Young female actors can use this 2-3 minute, dramatic monologue for theater auditions.
EXT: OUTSIDE A BAKERY — DAY
Eileen, a young Irish-American girl reflects on her life in the early 20th century.
Sean wants me to marry him and I haven't given him an answer yet. My Da's words are always in my mouth: "We're too young," I've told him, and "We don't even know who we're going to be." It's true. He wants to travel and to teach in Greece, Italy, and Spain. I want to…well, I want to stay here at the bakery and work for Da and the rest of the family.
I should tell him no. It's like Da says, the things that make your heart hammer in your throat only last a few good years if you're lucky, and a lot of bad years if you're unlucky. Marriage is for the settled, not for the growing and the changing and the young. There are so many ways to be ruined by love.
But today…oh, I don't know why it had me thinking, but I put the loaves of bread into the oven this morning and I must've done it wrong. Bread needs room to expand while it's still young. The dough has to rise and form a hard, crispy layer to protect it, anyone knows that. But I put the loaves too close to each other, and as they swelled in the heat they came together, rising and forming one crust, baking evenly across each other's warm, brown skin.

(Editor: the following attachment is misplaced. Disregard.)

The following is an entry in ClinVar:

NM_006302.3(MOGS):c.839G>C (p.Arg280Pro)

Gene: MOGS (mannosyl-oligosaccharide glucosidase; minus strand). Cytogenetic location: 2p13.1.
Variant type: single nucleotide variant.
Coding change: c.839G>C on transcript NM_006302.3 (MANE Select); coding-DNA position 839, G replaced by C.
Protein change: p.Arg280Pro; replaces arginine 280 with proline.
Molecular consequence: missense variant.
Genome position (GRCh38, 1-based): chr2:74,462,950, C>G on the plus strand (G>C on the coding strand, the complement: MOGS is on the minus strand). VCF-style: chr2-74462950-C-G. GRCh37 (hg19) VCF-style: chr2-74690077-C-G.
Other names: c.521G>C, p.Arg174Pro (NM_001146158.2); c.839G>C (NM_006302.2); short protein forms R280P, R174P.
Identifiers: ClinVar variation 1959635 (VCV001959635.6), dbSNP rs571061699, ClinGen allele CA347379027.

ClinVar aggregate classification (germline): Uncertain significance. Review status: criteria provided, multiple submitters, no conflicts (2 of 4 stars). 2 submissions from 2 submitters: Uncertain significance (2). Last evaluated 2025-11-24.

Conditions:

Da removed the loaves from the oven together, fused in the middle. When he pulled them gently apart, the crust of one was ripped away in places, revealing the soft, white insides. "It's called a kissing crust," he told me easily. "Nothing to worry about. All it does is show you where it's been touching another loaf. It's still good inside, where it counts."
Maybe I'll tell Sean no. But then, maybe…oh, maybe I'll tell him yes.